OK fair enough — Apple keeps a close eye on ‘final assembly’ manufacturers. That seems reasonable, given that it’s at these factories where components are brought together at one end and finished Apple products come rolling off a conveyor belt at the other. Since the final product is a MacBook or an iPad, any right minded person would conclude that Apple should take responsibility for matters of environmental protection and worker safety at these places.
But does this mean Apple pays no attention to early stage component suppliers? Not at all. The following also comes from the 2010 Supplier Responsibility Report (it’s more execu-speak, but bear with me);
We select component and nonproduction suppliers for audits based on risk factors, such as the prevailing conditions in the country where a supplier facility is located and the supplier’s past audit performance — enabling us to focus our efforts where we can have the greatest impact.
We continue to extend our compliance-monitoring program by auditing more and more suppliers across our supply base.
Apple takes its responsibilities seriously, and makes an effort to publicly report the findings of its audits. What’s more, Apple doesn’t claim to have a perfect record, but its reports show a sustained, annual increase in the breadth and depth of its supplier audits, and a steady improvement in audit results. Take a look for yourself and decide whether this is the behaviour of a company guilty of a serious lack of corporate oversight in China today.
It’s easy to criticize multinational corporations for a perceived lack of social and environmental responsibility; much-publicized controversies surrounding major brands like Nestlé and Nike (s nke) have planted the seeds of mistrust in the minds of consumers. We often assume most multinationals are planet-killing, child-labor-employing soulless monsters, at least to some degree.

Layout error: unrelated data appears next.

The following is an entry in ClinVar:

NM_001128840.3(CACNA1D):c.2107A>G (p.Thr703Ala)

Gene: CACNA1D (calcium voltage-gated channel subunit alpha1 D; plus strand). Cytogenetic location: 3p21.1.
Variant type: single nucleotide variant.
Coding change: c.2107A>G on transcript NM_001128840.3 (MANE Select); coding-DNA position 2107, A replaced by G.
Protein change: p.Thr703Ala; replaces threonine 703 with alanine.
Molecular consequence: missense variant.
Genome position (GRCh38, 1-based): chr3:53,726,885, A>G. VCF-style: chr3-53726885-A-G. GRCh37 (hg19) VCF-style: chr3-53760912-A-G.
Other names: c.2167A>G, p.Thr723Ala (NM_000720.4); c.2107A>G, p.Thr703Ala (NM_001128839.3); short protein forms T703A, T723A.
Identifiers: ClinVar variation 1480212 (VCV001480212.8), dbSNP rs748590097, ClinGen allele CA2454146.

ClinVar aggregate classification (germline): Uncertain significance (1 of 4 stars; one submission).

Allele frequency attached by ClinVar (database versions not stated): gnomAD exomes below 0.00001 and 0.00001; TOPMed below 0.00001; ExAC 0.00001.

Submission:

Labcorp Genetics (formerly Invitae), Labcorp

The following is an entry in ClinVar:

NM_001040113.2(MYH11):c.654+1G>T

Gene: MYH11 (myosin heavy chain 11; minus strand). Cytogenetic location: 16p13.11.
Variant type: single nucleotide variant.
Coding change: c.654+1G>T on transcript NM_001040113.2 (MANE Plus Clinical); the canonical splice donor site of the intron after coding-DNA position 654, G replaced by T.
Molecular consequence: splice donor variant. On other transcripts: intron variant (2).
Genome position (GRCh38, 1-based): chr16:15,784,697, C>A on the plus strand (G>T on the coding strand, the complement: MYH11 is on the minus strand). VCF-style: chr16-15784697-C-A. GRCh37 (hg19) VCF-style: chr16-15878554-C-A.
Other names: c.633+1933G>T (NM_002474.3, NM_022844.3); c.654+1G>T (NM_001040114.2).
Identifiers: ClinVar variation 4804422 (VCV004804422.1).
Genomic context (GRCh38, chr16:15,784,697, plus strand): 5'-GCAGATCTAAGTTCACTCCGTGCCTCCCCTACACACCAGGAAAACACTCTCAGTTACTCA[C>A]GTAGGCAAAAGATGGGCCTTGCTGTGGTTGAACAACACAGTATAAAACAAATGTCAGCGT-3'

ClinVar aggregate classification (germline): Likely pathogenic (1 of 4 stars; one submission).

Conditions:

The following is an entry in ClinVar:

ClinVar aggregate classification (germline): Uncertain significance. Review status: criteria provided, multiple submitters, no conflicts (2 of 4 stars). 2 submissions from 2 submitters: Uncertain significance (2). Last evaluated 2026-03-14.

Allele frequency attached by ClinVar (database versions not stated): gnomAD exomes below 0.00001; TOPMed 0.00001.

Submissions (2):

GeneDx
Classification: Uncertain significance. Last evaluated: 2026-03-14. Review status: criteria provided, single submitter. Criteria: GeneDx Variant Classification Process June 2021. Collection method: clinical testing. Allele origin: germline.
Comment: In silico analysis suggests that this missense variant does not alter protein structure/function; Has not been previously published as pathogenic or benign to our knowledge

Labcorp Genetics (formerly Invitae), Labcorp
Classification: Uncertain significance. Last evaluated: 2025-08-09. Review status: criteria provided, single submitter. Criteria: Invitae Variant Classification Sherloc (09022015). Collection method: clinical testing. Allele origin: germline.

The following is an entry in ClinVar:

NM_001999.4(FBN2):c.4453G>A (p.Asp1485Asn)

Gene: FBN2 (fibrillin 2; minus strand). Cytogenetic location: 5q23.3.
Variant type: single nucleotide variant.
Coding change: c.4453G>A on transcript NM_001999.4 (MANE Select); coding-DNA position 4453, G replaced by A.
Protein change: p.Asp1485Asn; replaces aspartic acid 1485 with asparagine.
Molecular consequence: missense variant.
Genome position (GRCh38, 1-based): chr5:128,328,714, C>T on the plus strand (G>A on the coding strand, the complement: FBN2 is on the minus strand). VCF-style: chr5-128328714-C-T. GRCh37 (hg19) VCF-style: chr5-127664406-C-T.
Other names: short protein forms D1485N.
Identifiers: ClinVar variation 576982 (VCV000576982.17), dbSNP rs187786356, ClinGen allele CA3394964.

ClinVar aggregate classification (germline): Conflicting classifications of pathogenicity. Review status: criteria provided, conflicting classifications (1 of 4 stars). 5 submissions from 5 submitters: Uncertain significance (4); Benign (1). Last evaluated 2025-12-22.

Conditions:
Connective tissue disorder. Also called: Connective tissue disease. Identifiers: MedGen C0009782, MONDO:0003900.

Sometimes that’s a fair assumption, but not always. Let’s exercise a measure of rational thinking before we start condemning Apple for neglecting its duty of care to the environment and workforce. In fact, in recent years, Apple’s efforts in these areas have set new standards in the consumer electronics industry, and it still does much more than is required by law and regulation.
And what of this report? Apple simply presents itself as a choice target and one that has the most power to effect change. By focusing on Apple and not just the companies it does business with, the report’s authors are able to draw the collective attention of the Western media — which is always hunting for anything Apple-flavoured.
And as is often the case, timing is everything for this story; China is undergoing a wave of reforms set to improve working conditions and worker’s rights, but political support for those reforms has traditionally been weak or ineffectual. The collective might of politically and economically influential multinationals like Apple and HP — pushed into action by bad PR — seems too good an opportunity to miss.
What do you make of this? Are these violations of worker safety a problem for Apple to solve? Or is this little more than canny political wrangling from a consortium of NGO’s? Corporate evil-doing, or sound public opinion manipulation? Sound-off in the comments below.